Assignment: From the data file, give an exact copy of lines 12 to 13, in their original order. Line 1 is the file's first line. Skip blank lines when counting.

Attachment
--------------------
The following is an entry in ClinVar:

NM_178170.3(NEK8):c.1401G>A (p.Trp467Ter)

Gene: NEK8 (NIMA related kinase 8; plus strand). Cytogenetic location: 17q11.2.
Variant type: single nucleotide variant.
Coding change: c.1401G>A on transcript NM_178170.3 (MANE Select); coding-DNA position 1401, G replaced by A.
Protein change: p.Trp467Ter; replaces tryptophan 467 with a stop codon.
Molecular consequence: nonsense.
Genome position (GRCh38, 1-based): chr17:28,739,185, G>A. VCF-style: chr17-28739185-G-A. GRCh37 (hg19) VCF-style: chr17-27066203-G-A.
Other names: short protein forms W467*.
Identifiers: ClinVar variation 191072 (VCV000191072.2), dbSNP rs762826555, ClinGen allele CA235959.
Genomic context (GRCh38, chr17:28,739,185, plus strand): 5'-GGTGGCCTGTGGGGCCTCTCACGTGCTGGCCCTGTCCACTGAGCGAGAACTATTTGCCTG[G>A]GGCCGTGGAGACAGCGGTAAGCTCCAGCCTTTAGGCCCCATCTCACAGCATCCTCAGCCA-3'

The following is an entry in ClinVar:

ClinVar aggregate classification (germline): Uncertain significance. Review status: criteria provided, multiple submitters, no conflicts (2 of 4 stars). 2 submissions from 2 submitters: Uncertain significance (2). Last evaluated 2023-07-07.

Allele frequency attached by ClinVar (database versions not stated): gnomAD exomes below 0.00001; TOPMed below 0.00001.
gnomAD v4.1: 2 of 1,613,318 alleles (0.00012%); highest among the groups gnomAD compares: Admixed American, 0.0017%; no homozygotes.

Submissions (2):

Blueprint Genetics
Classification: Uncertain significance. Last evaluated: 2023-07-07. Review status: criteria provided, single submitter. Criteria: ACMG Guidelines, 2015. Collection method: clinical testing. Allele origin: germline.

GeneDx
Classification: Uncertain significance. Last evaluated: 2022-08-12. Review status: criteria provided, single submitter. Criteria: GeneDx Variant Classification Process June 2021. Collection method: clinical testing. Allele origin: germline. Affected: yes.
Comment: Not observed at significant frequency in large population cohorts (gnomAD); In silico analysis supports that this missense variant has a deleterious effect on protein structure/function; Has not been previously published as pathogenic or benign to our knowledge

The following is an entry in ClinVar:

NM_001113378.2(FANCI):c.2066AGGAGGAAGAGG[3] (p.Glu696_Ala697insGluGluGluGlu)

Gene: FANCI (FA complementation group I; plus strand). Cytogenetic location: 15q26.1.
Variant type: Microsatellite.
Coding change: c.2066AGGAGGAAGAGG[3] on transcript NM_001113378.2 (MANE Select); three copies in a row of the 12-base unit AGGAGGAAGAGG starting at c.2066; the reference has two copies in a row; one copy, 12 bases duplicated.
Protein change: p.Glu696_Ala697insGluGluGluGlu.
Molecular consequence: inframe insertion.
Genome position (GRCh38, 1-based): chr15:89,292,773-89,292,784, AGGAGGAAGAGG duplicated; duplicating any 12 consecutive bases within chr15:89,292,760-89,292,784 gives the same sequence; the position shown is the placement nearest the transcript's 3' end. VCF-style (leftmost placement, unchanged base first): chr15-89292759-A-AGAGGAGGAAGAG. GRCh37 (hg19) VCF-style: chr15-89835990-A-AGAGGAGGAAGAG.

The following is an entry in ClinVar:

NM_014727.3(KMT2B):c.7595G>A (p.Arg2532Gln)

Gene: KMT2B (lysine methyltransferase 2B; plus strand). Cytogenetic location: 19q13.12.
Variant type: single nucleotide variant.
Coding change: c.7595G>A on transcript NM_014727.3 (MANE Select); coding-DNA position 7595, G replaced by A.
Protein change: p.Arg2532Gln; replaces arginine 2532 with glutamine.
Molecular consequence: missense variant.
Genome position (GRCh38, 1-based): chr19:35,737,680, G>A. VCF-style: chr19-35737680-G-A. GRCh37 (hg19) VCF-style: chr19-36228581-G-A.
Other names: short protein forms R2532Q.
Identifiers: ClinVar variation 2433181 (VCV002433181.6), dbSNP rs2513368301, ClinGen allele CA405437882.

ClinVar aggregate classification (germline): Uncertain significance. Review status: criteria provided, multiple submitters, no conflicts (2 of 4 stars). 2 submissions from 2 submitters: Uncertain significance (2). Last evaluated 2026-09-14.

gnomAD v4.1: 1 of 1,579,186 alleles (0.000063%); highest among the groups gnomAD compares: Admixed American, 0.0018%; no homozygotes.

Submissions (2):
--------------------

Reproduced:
The following is an entry in ClinVar:

ClinVar aggregate classification (germline): Uncertain significance. Review status: criteria provided, multiple submitters, no conflicts (2 of 4 stars). 2 submissions from 2 submitters: Uncertain significance (2). Last evaluated 2023-07-07.